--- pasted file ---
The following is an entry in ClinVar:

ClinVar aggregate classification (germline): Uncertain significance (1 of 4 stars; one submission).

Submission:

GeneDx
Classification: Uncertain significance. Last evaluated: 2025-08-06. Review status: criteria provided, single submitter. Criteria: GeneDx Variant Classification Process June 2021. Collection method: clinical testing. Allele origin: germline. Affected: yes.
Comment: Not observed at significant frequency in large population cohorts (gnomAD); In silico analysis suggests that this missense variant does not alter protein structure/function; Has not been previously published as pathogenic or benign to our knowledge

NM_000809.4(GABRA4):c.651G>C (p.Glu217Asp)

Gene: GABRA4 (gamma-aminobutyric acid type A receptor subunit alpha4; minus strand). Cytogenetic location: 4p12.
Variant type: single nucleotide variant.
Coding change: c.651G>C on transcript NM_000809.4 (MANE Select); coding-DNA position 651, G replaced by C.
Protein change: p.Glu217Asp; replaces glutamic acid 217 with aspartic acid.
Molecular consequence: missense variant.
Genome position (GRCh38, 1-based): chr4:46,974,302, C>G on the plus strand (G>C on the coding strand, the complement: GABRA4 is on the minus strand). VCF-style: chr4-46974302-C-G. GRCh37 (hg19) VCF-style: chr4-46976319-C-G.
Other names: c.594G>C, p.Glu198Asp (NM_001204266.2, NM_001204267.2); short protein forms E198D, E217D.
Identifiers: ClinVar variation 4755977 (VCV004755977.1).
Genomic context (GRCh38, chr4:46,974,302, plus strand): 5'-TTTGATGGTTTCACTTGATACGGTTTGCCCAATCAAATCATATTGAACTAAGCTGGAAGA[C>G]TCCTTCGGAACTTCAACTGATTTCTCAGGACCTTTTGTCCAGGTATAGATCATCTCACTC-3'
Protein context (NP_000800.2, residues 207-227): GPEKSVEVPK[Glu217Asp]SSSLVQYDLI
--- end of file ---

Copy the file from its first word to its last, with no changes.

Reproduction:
The following is an entry in ClinVar:

ClinVar aggregate classification (germline): Uncertain significance (1 of 4 stars; one submission).

Submission:

GeneDx
Classification: Uncertain significance. Last evaluated: 2025-08-06. Review status: criteria provided, single submitter. Criteria: GeneDx Variant Classification Process June 2021. Collection method: clinical testing. Allele origin: germline. Affected: yes.
Comment: Not observed at significant frequency in large population cohorts (gnomAD); In silico analysis suggests that this missense variant does not alter protein structure/function; Has not been previously published as pathogenic or benign to our knowledge

NM_000809.4(GABRA4):c.651G>C (p.Glu217Asp)

Gene: GABRA4 (gamma-aminobutyric acid type A receptor subunit alpha4; minus strand). Cytogenetic location: 4p12.
Variant type: single nucleotide variant.
Coding change: c.651G>C on transcript NM_000809.4 (MANE Select); coding-DNA position 651, G replaced by C.
Protein change: p.Glu217Asp; replaces glutamic acid 217 with aspartic acid.
Molecular consequence: missense variant.
Genome position (GRCh38, 1-based): chr4:46,974,302, C>G on the plus strand (G>C on the coding strand, the complement: GABRA4 is on the minus strand). VCF-style: chr4-46974302-C-G. GRCh37 (hg19) VCF-style: chr4-46976319-C-G.
Other names: c.594G>C, p.Glu198Asp (NM_001204266.2, NM_001204267.2); short protein forms E198D, E217D.
Identifiers: ClinVar variation 4755977 (VCV004755977.1).
Genomic context (GRCh38, chr4:46,974,302, plus strand): 5'-TTTGATGGTTTCACTTGATACGGTTTGCCCAATCAAATCATATTGAACTAAGCTGGAAGA[C>G]TCCTTCGGAACTTCAACTGATTTCTCAGGACCTTTTGTCCAGGTATAGATCATCTCACTC-3'
Protein context (NP_000800.2, residues 207-227): GPEKSVEVPK[Glu217Asp]SSSLVQYDLI